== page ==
Elevated serum creatinine and urea nitrogen levels can lead to renal dysfunction [20, 21]. In particular, increased serum levels of creatinine inhibits glomerular filtration , while high nitrogen levels in blood urea can indicate renal failure to cleanse urea . This experiment found that administering gentamicin led to a significant increase in creatinine, urea, and uric acid in rats. These conform with findings by [24, 25], who also reported increased serum creatinine elevation and blood urea and uric acid, leading to the suggestion that gentamicin is nephrotoxic - although its exact mechanism is unclear. Some studies have implicated ROS formation caused by aminoglycoside antibiotics. Lipid peroxidation generates MDA in the tissues, which inhibits the amount of polyunsaturated fatty acids, which act as a substratum free radicals. This interaction, between phospholipids and aminoglycosides, is the first step in developing gentamycin toxicity . Moreover, Gentamicin forms an Iron-GEN complex, with iron liberated from the renal cortical mitochondria. This also triggers free radical formation and enhances ROS generation .
The increased MDA levels observed in this experiment aligns with the previous research [9, 28], indicating either elevated serum creatinine and urea levels, or elevated MDA in the kidney tissue. This suggests a link between lipid peroxidation and nephrotoxicity, oxidative stress, and kidney dysfunction.
Glutathione plays a critical role in cell maintenance. However, xenobiotics or peroxide-dependent changes in GSH tissue and antioxidant enzyme activity are a contentious topic at the moment . This experiment observed that GSH levels in the kidney are inhibited by gentamicin, correlating with the findings of [29–30]. These works found a link between gentamicin-induced nephrotoxicity, low GSH, and GSH-Px activity in the renal cortex, which might in turn lead to oxidative damage due to decreased antioxidant defenses. Inactivation of GSH-Px, CAT, and SOD would therefore fail to defend against the increased ROS levels produced by gentamicin. Gentamicin accumulates in the renal proximal convoluted tubules, degenerating the brush border membranes, generating free radicals, reducing antioxidant defenses, and causing glomerular congestion, acute tubular necrosis, and ultimately kidney failure [7, 31, 32]. Likewise, gentamicin administration causes renal oxidative damage due to antioxidant defense enzyme deficiencies [33, 34].
Tumor necrosis factor (TNF-α) is implicated in the pathogenesis of acute nephrotoxin-induced renal failure as well as other forms of kidney damage [35, 36]. The administration of gentamicin in our study caused TNF-α to increase significantly. These results are consistent with , who found that gentamicin-induced tubular injury caused inflammation at the site of the necrosis.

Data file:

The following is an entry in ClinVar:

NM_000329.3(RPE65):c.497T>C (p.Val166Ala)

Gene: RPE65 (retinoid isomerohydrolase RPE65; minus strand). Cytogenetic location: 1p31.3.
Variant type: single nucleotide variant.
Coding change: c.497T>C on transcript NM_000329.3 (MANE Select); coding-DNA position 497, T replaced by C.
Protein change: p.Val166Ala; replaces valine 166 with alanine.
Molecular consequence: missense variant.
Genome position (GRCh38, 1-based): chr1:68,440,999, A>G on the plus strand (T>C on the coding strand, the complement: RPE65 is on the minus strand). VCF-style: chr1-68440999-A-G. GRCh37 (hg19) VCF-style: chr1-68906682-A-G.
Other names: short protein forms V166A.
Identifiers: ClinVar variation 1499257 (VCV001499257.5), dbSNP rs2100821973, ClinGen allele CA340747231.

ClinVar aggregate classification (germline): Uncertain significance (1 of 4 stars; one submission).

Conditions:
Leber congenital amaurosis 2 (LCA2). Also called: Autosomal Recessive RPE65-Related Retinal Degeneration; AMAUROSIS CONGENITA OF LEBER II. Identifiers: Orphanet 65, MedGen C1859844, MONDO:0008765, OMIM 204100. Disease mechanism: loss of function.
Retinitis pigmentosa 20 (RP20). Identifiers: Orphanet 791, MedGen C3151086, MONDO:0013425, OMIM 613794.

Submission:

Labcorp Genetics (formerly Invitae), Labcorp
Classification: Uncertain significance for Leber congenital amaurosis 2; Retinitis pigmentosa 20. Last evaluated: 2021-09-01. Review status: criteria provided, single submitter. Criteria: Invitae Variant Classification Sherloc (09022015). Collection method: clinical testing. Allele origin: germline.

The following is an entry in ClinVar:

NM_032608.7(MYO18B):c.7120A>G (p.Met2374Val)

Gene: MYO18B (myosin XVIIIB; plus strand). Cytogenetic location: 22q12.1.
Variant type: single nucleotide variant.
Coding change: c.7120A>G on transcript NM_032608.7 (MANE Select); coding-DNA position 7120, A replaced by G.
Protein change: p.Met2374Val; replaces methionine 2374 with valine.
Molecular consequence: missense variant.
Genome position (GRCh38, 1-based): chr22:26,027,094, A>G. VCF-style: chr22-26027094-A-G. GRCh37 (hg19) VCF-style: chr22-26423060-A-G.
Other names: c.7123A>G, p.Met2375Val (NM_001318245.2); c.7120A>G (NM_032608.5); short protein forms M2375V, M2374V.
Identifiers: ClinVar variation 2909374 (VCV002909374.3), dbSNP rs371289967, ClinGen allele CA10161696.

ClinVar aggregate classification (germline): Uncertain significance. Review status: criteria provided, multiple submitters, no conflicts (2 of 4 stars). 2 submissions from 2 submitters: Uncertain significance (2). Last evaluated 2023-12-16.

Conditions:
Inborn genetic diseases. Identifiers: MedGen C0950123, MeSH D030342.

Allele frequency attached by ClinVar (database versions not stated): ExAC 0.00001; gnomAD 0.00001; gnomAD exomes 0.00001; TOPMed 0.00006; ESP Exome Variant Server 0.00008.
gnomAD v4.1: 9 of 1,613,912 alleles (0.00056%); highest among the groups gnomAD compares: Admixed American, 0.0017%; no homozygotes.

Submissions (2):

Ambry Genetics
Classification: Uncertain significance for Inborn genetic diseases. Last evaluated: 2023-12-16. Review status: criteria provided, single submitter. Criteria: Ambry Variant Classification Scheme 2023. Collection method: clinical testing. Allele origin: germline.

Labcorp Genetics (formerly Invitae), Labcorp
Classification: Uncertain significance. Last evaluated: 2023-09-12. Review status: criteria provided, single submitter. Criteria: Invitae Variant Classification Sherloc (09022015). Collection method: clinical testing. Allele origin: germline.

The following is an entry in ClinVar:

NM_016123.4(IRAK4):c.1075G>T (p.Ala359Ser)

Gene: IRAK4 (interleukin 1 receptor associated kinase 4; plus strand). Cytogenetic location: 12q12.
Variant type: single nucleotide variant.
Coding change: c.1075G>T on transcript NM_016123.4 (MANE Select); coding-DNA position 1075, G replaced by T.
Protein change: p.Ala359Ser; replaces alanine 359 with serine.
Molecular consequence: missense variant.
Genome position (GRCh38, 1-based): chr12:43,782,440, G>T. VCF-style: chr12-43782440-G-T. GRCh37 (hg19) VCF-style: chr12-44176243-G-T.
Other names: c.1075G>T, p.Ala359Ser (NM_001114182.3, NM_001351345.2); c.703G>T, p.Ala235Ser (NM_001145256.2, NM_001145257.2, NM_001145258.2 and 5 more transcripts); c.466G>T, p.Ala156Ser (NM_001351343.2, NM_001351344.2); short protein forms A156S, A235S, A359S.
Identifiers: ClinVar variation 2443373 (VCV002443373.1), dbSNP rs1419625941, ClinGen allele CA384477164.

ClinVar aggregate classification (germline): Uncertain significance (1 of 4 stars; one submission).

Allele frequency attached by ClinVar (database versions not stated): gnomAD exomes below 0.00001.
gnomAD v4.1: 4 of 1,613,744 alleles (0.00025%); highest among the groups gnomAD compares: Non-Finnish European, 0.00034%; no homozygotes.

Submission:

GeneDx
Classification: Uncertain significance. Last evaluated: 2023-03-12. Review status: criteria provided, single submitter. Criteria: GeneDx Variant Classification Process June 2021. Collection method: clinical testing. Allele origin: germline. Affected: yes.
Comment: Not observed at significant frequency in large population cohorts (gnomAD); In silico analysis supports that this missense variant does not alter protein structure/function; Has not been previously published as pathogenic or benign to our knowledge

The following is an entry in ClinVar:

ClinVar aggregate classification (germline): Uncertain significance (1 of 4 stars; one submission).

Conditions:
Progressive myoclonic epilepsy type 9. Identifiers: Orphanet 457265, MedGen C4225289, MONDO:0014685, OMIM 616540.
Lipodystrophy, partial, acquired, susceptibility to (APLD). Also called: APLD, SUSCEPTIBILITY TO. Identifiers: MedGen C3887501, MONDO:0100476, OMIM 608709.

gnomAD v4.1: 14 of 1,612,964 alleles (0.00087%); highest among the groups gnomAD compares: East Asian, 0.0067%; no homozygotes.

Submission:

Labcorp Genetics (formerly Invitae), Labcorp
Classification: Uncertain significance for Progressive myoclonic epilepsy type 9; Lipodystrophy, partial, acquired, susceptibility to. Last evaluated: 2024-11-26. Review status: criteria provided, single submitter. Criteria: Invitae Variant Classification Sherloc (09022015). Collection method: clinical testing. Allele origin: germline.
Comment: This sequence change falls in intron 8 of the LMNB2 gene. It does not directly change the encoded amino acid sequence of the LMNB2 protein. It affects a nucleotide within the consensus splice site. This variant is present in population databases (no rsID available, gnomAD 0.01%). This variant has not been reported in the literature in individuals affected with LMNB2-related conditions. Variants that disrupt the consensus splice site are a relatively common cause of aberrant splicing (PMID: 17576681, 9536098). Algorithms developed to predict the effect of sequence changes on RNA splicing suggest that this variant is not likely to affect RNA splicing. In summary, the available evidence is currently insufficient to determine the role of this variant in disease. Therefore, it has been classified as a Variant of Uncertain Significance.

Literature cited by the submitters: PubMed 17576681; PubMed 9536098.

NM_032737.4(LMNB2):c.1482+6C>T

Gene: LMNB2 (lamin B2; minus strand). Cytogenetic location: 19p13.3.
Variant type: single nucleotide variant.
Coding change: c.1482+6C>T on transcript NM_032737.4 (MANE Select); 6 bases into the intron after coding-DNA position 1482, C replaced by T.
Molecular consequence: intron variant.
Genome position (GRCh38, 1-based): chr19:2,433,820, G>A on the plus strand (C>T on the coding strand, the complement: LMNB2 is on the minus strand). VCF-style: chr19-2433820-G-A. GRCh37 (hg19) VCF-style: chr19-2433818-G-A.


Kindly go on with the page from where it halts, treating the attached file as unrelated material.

The pro-apoptotic gene, Bax, plays a key role, causing the release of cytochrome c, activating procaspase-9. This initiates various caspase streams including caspase-3 , which cleaves specific target proteins, causing the number of apoptotic cells to increase. Conversely, Bcl-2, an antiapoptotic protein, binds to the external membrane of mitochondria, blocking cytochrome c activation .
In this experiment, gentamicin upregulated TNF-α, Bax, and Caspase-3 mRNA expression, and downregulated Bcl-2 mRNA expression. This concurs with [38, 39], whose findings confirmed the same effects of gentamicin administration. From this, it can be conclude that gentamicin therapy can lead to inflammation and apoptosis in renal tissues, followed by necrosis.
The clinical effects of cisplatin are linked to dosage, but high doses can be both nephrotoxic and neurotoxic . Concerning the renal system, cisplatin damages the proximal tubules .
This experiment found that cisplatin administered rats exhibited increased creatinine, urea, and uric acid and this effect was more pronounced than in rats treated with gentamicin, agreeing with the work by [42, 43]. Histopathological observations confirmed damage to the glomerular wall, epithelial degeneration, intertubular hemorrhage, and slight glomerular hypertrophy.
Cisplatin-generated ROS targets organelles, including two microsomes and the mitochondria [44, 45], causing apoptosis and necrosis [46, 47]. Some molecules are also targeted, such as lipids and proteins, causing an increase in MDA and a decrease in the antioxidants GSH and GPx [48, 49]. This work observed that rats administered with cisplatin exhibited increased tissue MDA and reduced kidney GSH, while the production of GSH-Px remained unchanged. These results agree with [50, 51], who recorded imbalanced antioxidant status caused by the buildup of excessive cisplatin-produced ROS. This led to depleted GSH and lipid peroxidation.
Apoptosis is central to many renal disorders, especially those that involve inflammatory processes or induced by nephrotoxic drugs [15, 16]. The present experiment found that cisplatin administration upregulated TNF-α, Bax, and caspase-3 mRNA expression, and downregulated Bcl-2 mRNA expression. These effects were more pronounced than in the gentamycin-administered group and agree with findings by [52–53].